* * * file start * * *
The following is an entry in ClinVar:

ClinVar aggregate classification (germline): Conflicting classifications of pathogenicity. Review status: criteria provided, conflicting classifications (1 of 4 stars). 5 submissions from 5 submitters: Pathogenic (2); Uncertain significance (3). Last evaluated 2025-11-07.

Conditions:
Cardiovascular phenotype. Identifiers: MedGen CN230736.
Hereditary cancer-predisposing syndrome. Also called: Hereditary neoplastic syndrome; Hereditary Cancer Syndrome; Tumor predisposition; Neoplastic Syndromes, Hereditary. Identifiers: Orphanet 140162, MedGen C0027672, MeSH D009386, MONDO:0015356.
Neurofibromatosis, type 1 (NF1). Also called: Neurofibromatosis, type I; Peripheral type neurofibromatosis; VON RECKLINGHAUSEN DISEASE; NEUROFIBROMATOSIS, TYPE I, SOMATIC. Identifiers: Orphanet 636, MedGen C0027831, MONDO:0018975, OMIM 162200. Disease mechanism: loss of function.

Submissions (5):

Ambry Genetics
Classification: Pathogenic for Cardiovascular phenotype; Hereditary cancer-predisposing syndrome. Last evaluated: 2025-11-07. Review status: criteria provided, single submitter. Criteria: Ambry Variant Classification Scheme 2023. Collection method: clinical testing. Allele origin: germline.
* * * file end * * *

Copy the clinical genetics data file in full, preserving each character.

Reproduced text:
The following is an entry in ClinVar:

ClinVar aggregate classification (germline): Conflicting classifications of pathogenicity. Review status: criteria provided, conflicting classifications (1 of 4 stars). 5 submissions from 5 submitters: Pathogenic (2); Uncertain significance (3). Last evaluated 2025-11-07.

Conditions:
Cardiovascular phenotype. Identifiers: MedGen CN230736.
Hereditary cancer-predisposing syndrome. Also called: Hereditary neoplastic syndrome; Hereditary Cancer Syndrome; Tumor predisposition; Neoplastic Syndromes, Hereditary. Identifiers: Orphanet 140162, MedGen C0027672, MeSH D009386, MONDO:0015356.
Neurofibromatosis, type 1 (NF1). Also called: Neurofibromatosis, type I; Peripheral type neurofibromatosis; VON RECKLINGHAUSEN DISEASE; NEUROFIBROMATOSIS, TYPE I, SOMATIC. Identifiers: Orphanet 636, MedGen C0027831, MONDO:0018975, OMIM 162200. Disease mechanism: loss of function.

Submissions (5):

Ambry Genetics
Classification: Pathogenic for Cardiovascular phenotype; Hereditary cancer-predisposing syndrome. Last evaluated: 2025-11-07. Review status: criteria provided, single submitter. Criteria: Ambry Variant Classification Scheme 2023. Collection method: clinical testing. Allele origin: germline.